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qualities of his heart you may best learn from his epistolary correspondence with his friends, where a light, flowing style is the vehicle of the most noble feelings. He is prolific in anecdotes, and acts what he relates ; frequently converting mere bagatelles into dramas. The features and voice of others are accurately reflected in his own. Here, too, we see something of that language of action, which is so true to nature, and so effective, in his great tragic personations. I recently beheld the power of this silent language, in the daggerscene of Macbeth. A gentleman who was in my company at the theatre, wholly unacquainted with the English language, fell horrorstricken and senseless upon the floor, while Garrick was clutching the 'air drawn-dagger of the mind.'

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MEMORIALs are ye, of time passed away!
Vain words, kind records, echoes mid decay:
Crest and device, and proud emblazoned seal,
Emblem and motto, what doth each reveal?
Behold! A leaf : 'I only change in death!'
No amaranth wert thou, in friendship's wreath,
Fairest Adele ! - false gem in beauty set !
Leaf born to wither - doomed to unregret!
Lo, here! The shears: 'We part to meet again.'
Atropos fell hath clipped thy thread in twain,
Peerless Leona! rose of purity!
Death to his garland sad hath gathered thee!
An altar fire, and cross, revered for aye;
The motto L'amour et la verite.'
Fair seeming words, and fairer seeming token ;
Flame, quenched in Leihe! - cross, too rudely broken!
A carrier dove, and the initial .D.;'
Thy letters all are 'carrier doves' to me,
O my sweet sister! – thou so treasured still,
Where'er I wander, or in joy or ill;
Time, that nor spareth kindred nor degree,
Hath left unscathed the heart that shrineth thee!
A lantern, here, and · Brighter hours will come :'
Thou hast gone down in shadow to the tomb,
O friend beloved! Green leaves are on the trees,

The summer wind plays lightly in the bough;
But thee the green leaf glads noi, nor the breeze;

Seeking for light! for light! beyond the skies,
Thou hast passed on in hope, but even now,

E'en to the glorious gate of paradise !
The turbaned Moor, borne by our house's line,

By one who dwells in eastern lands afar,
And one, who, tossed upon the foaming brine,

Steers his lone bark by yonder radiant star;
Ye, lingerers long !- thou, 'neath a burning sky,

Thou, where the storm-vexed waters onward sweep;
Oh! be a sister's love the beacon high,

To point ye homeward o'er the pathless deep!
A cypher here, on a fair field impressed ;
God of the orphan! Thou hast spared, and blessed
My mother ! Nay, why count that friends are flown,
While ye, the true, are left? – ye, and the dead ! mine own!




Those persons prophesied truly, who said that the November elections would be the hottest ever contested in the town of and throughout the whole of Queens county. So equally were the parties balanced, that the majorities were calculated by units, and the slightest dereliction on the part of either, would be enough to turn the scale of victory. The most powerful efforts were therefore to be made by each, to bring their entire weight to bear, while those who took no active part, were about to look on with the eagerness of those who gaze upon the ground where Greek meets Greek, in an exactly equal contest, and where skilful tactics keep the issue in suspense.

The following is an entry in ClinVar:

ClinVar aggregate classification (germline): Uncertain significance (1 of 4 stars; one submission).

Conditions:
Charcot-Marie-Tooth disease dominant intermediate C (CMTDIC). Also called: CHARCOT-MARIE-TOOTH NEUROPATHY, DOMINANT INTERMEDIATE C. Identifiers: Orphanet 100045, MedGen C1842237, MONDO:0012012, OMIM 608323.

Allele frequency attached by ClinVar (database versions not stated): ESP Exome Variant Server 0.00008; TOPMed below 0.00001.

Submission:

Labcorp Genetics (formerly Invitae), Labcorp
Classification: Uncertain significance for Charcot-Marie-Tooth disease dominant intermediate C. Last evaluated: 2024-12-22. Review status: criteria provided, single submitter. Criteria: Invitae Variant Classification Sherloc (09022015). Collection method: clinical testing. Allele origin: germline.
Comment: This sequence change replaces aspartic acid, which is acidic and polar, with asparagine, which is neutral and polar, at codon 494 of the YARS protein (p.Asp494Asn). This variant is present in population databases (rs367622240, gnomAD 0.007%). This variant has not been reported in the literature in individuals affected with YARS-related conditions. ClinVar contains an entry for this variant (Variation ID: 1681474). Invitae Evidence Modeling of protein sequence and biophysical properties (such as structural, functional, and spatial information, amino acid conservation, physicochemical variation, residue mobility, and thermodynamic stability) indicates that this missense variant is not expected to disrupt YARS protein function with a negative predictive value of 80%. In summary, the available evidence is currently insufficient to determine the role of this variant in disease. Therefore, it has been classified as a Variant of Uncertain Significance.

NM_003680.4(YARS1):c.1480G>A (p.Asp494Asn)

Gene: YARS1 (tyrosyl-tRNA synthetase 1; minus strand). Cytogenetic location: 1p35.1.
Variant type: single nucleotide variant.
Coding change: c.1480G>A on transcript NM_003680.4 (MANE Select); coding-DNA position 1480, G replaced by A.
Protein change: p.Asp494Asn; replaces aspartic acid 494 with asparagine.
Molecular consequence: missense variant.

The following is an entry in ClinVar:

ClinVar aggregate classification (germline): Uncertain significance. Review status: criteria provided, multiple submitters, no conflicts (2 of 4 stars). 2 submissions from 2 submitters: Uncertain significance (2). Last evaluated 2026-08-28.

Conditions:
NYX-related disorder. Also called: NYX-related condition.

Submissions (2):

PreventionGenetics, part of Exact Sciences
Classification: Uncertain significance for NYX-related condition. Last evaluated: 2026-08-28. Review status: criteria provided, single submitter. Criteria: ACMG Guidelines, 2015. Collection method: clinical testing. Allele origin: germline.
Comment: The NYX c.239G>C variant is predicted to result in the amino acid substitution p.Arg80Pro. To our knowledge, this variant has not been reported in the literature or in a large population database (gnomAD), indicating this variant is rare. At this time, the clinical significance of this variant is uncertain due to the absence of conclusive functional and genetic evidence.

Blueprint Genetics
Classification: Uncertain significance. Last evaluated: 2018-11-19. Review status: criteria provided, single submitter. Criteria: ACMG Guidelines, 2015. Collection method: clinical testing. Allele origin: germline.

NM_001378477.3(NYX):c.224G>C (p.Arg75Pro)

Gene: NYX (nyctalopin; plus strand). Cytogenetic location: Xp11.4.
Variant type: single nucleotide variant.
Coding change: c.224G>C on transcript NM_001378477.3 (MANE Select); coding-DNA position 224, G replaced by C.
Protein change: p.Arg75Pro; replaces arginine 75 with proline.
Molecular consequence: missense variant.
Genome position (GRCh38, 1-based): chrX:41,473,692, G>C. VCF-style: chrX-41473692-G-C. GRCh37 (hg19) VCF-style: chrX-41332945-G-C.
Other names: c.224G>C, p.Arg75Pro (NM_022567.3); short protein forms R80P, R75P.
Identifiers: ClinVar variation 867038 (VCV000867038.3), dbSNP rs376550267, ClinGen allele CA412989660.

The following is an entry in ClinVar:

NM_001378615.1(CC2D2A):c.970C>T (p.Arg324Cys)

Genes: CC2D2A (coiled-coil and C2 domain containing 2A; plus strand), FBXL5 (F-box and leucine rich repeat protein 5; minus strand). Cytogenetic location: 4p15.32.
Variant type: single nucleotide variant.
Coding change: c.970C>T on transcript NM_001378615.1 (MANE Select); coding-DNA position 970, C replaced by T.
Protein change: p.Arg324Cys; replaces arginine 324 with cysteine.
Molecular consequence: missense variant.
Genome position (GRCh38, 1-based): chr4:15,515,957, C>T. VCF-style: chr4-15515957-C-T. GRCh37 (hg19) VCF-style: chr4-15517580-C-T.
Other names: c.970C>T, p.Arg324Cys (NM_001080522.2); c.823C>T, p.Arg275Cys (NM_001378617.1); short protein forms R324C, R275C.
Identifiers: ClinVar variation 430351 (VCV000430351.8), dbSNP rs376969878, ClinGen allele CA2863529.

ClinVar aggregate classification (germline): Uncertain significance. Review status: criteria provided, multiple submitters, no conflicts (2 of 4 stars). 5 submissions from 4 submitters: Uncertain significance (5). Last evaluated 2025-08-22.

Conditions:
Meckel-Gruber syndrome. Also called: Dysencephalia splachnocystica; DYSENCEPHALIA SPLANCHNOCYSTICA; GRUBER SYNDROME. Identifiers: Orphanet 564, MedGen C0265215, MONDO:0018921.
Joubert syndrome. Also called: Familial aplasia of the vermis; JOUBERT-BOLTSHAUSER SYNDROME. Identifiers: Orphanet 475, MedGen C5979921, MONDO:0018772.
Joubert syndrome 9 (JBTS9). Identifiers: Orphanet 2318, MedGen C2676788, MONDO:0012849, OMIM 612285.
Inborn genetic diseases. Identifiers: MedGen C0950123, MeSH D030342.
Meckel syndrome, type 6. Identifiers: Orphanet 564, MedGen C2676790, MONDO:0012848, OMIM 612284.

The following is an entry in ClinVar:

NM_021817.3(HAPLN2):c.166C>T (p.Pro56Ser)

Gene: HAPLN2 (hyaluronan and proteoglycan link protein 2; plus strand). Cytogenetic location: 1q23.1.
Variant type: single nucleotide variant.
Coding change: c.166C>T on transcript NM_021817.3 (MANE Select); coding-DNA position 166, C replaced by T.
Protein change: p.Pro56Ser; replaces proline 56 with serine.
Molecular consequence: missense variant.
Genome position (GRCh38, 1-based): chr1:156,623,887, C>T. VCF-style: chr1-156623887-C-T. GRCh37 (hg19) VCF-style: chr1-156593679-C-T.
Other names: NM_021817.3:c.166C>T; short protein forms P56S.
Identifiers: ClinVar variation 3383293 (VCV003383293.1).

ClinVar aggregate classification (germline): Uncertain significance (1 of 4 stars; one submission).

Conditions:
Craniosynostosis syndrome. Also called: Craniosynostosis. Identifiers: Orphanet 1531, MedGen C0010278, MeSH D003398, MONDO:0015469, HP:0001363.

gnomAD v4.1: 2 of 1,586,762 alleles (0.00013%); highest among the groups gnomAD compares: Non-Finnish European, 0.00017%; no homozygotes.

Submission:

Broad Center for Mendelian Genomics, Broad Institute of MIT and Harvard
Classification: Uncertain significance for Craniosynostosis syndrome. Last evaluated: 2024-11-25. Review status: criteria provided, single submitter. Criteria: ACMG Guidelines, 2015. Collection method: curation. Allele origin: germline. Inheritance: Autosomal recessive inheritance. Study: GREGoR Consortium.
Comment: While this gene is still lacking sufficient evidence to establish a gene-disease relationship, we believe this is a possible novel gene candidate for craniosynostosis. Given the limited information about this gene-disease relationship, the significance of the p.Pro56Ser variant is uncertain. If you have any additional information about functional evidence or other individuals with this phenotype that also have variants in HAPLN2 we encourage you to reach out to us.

The faction whose motions we are chiefly to consider, had upon their ticket for assemblyman, the name of Mr. Silas Roe, a gentleman who was a butcher by profession, a man of good intentions, of unflinching honesty, and of no education. This last attribute was not considered essential by the party who had placed him in nomination. They had much rather he should 'toe the mark,' and did not like your men of college learning. Such persons, they said, were above the people, not of them, aud could not know their wants. Their principles on this point had found a triumphant vindication in Mr. Roe's predecessor, the Hon. Sandy Fink, who, it was notorious, could hardly write his own name, and yet who stood forth so prominently in the field of politics, and received the favor of his constituents so often, that I shall begin by presenting a slight sketch of his political career.

MR. SANDY FInk was descended from an illustrious race of clammen, who dwelt on the south side of Long-Island. There is a place called Rockaway, open to the sea, whether so named from a race of Indians, now extinct, or from the rocking of the waves, I cannot tell. In summer, it is an acceptable retreat for citizens, who flee from the fury of the dog-star, or from the odors of the town. Here, when you have escaped the weary monotony of home, you may enjoy that public privacy, which is so congenial to the reflective mind; the screaming of many children trundling their hoops, and the delightful society of nurses. To these advantages, which are common to other watering places, Rockaway annexes others, which are peculiarly its

Here is a noble Pavilion, with a piazza overlooking the sea, and epicurean tables, which all the elements are ransacked to supply. Before